Criterion: Bottle Rocket, Wes Anderson, 1996
It would be unfair to only talk about Bottle Rocket as Wes Anderson’s first film, and how it planted the template from which his future style would grow. It technically was his first film and certain stylistic and performance elements would reoccur, but it feels to be more substantial than a first feature. Wes Anderson and the Wilson brothers were learning, certainly, but the real first feature was the short film a few years earlier. That was their low-budget, independent way of figuring things out, and that’s what gave them the attention and confidence to be trusted with a larger production. Bottle Rocket cost nearly $8 million dollars and had some influential and experienced people involved, notably producers James L. Brooks, Polly Platt, and actor James Caan.
It is fair to compare this alongside Anderson’s other works, and in my opinion, it rates rather highly. Anderson says in the ‘making of’ documentary that people usually have one of two responses to the movie – they either love or hate it. There isn’t much in between. I’m in the love it camp, and have been since I first saw it many years ago. I’ve already talked about my respectful ambivalence toward’s Wes Anderson in my Fantastic Mr. Fox write-up (all of the rest which will eventually be revisited), but it is worth repeating that the style of all of his films can be divisive. Sure, he’s a critical darling, and deservedly so, but some people find his quirky indie style to be unappealing. That has been me to a certain degree, but not with Bottle Rocket.
I think it is among his best films, somewhere around Fantastic Mr Fox, Rushmore and Grand Budapest Hotel.. On some days I might call it my favorite Wes Anderson.
Why do I like it so much? First off, Anderson is a phenomenal filmmaker, and this is apparent from throughout the feature debut, and to a certain degree with the short film. Of all his films, I think Dignan is the best-drawn character, and I will delve into him further in a moment. Even though the film is eccentric, compared to many of Anderson’s other works, it is more realistic. Sometimes in his later films he will take the quirkiness too far, such as with The Royal Tenenbaums, The Life Aquatic and Darjeeling Limited, and they appear to be more of a fantasy world than reality. Bottle Rocket and also Rushmore are grounded in a lower class, youthful and naive reality, with two (three if you count Bob) lost souls trying to scrap together a place in this world.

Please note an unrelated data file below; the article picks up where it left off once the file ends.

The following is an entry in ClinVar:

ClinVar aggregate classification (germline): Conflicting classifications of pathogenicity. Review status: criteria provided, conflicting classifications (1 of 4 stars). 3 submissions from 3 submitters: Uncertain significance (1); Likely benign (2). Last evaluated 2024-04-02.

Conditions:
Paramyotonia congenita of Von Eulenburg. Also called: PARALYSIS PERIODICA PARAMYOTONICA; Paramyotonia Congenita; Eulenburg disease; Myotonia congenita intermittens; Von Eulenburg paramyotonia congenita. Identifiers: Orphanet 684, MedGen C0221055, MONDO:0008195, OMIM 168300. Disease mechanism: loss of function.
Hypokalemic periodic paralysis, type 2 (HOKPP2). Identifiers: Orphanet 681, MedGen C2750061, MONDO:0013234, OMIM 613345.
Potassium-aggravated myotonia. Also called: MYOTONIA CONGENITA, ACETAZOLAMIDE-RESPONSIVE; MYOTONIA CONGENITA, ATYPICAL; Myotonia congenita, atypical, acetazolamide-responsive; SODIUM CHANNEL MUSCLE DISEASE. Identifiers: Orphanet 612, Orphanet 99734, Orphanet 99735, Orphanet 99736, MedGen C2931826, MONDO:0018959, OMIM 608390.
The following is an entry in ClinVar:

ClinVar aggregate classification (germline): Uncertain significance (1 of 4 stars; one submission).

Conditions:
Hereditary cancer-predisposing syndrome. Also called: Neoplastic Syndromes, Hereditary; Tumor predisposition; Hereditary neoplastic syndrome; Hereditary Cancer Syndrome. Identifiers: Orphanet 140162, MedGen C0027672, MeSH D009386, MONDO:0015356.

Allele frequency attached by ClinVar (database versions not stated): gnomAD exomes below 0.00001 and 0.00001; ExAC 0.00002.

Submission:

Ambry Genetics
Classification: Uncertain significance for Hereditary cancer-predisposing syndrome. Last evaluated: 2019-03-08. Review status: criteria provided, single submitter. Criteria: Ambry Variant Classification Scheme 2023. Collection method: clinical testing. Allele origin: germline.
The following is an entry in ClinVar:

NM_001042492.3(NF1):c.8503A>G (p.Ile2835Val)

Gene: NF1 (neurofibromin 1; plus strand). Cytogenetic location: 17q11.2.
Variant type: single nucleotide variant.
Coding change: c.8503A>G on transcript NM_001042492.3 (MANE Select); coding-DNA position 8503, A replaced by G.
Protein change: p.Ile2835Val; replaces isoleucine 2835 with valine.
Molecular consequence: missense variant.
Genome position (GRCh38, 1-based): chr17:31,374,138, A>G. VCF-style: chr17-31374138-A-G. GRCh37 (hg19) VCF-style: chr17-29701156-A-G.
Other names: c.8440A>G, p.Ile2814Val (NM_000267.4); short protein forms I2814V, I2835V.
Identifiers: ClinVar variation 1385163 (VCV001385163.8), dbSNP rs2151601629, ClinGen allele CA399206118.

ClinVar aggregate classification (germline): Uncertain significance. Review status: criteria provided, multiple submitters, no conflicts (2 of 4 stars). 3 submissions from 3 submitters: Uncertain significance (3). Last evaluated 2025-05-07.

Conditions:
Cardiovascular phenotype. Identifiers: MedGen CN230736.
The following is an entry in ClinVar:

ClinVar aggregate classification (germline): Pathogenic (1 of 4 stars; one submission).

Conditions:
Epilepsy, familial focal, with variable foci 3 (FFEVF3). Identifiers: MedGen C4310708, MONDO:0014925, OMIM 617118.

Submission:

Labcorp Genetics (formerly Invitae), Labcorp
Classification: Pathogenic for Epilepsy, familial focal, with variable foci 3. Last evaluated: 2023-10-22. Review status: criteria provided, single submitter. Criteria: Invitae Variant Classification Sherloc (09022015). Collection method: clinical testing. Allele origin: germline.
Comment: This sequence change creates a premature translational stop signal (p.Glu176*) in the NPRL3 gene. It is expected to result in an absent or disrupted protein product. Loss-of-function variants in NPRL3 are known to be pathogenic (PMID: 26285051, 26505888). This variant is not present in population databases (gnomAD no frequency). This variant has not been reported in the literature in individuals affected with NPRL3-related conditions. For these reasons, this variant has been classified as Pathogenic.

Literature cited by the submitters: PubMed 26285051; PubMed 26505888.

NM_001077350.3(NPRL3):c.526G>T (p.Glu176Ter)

Another strength of Bottle Rocket is the romantic element, which I think Anderson has only come close to replicating with Rushmore. The fact that Anthony falls for a hotel housekeeper speaks to his desperation and to his benevolence. Most housekeepers are invisible, even to the lower classes. It speaks for Anthony’s character that not only he recognizes her, but he pursues her in the kindest, gentlest way possible, yet is genuinely infatuated.
One of my favorite scenes in all of Anderson’s movies is the pool scene where the romance is effectuated. The scene is beautifully lit and the pool is a gorgeous shade of blue. The camera angles are not linear, but not disruptive either. The way the scene is shot lends to the awkwardness and uncertainty of the characters, and the satisfaction for both of them once they finally act on their feelings. The scene ends appropriately with Dignan interrupting them.
Dignan is the type of character that is easy to love and feel sorry for at the same time. He is ignorant, naïve, and not very self aware, but he is also charismatic and confident. He has qualities that everyone has to a certain degree, yet they are accentuated. He is like a more eccentric and less intelligent Max from Rushmore. He will say what he means and sometimes trample on others, but he will instantly back down when it comes to a confrontation. His most endearing characteristic is his optimism and glass half-full outlook on life. I will not spoil the ending, but the fact that he utters the line “We did it” triumphantly to Anthony and Bob, just sums up everything about him. He gives another great line while in the midst of a heist – “They’ll never catch me because I’m fucking innocent.” He gets the best lines in the movie, as he should, because he’s …. well, he’s just Dignan.